A speed-friending event hosted by Queer and Trans People of Color (QTPOC) filled Crossroads Cafe with laughter on Oct. 22. More than 20 students spent their Saturday afternoon together chatting and getting to know new friends — a large turnout for the small group.
“It was a small event. People built many intimate connections, and that’s what we want,” club treasurer Jocelyn Cedeño ’23 said.
The speed-friending event was one of the several programs developed by QTPOC’s (pronounced “Cutie-POC” by its members) current board members, many of whom took over leadership roles during the pandemic and hope to revive the group after inactivity during the pandemic.
Due to the pandemic and several members studying abroad, the club was not very active until new members came in this year Cedeño said.
Since the past year, QTPOC has hosted several talks, queer-themed movie nights and dinners aimed at uplifting the voices of queer and transgender students of color. Now, for many members, it has become a safe space for them to open up about their marginalized identities and build tight bonds.
As one of QTPOC’s two events coordinators, Angeles Arroyo ’23 collects event ideas from every group member. An inclusive and welcoming atmosphere is her priority.
“The idea is to make new friends and it doesn’t have to be a lot of work, while we also want to have serious conversations when there are no other spaces [to do that],” Arroyo said.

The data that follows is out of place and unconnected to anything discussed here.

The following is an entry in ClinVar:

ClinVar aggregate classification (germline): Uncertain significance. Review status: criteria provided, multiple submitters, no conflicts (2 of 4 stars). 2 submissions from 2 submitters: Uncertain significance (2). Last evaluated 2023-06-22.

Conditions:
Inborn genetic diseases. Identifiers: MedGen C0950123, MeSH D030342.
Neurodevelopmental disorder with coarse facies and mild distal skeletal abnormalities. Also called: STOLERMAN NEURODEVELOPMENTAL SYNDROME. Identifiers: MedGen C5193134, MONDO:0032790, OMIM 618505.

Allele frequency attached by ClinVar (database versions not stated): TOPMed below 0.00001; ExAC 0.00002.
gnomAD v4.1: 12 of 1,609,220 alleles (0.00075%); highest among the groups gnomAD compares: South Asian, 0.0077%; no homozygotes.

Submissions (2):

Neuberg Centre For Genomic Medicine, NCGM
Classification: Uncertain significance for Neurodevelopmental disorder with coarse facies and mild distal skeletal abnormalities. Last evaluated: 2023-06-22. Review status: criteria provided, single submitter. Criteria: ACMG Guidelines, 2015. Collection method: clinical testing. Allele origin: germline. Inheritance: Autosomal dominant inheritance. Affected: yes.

The group’s mission is to create a community on campus for intersectional identities. They felt that other affinity organizations often only focus on one dimension of one’s identity — such as race, gender or sexuality — but fail to see these dimensions as interconnected.
Communications and Advertising Manager Jarlenys Mendez ’23 recalled joining another queer affinity organization on campus but feeling uncomfortable as a person of color in the predominantly white group. “But QTPOC is intentionally bringing as many people under that umbrella term as possible,” Mendez said.
For QTPOC president Isabela Bahadorzadeh ’23, the group’s intimacy also makes it stand out among the various cultural affinity organizations on campus. Even though only a small number of people attend their events, those who do develop close connections beyond the weekly meetups.
“Big orgs are amazing, but it’s nicer to have intimate connections,” Bahadorzadeh said.
While hoping to remain close-knit, QTPOC is also recruiting more first-year students as the current board members are in their senior year. Genesis Rodriguez ’23 believes that Middlebury’s increasingly diverse student population means the QTPOC community can benefit more people.
“It’s such a rewarding opportunity to push it into the radar of underclassmen at this crucial time,” Rodriguez said.
Bahadorzadeh added that in the spring semester, QTPOC is planning several joint events with other student organizations. They plan to host dim sum events in collaboration with Asian Students in Action (ASIA) and pottery sessions for QTPOC members with the pottery club.
The members believe that with young blood and collaboration with other organizations, QTPOC’s new year will be busy and promising. But according to club leaders, more work needs to be done by the college community to support the intercultural groups on campus.
“Our time here is relatively short. Our experiences are defined by staff members we identify with, and they stay here for long periods of time. [They are] not only overworked but also having to put in more emotionally. For QTPOC spaces to thrive, we need staff and faculty of these identities who also thrive here,” Rodriguez said.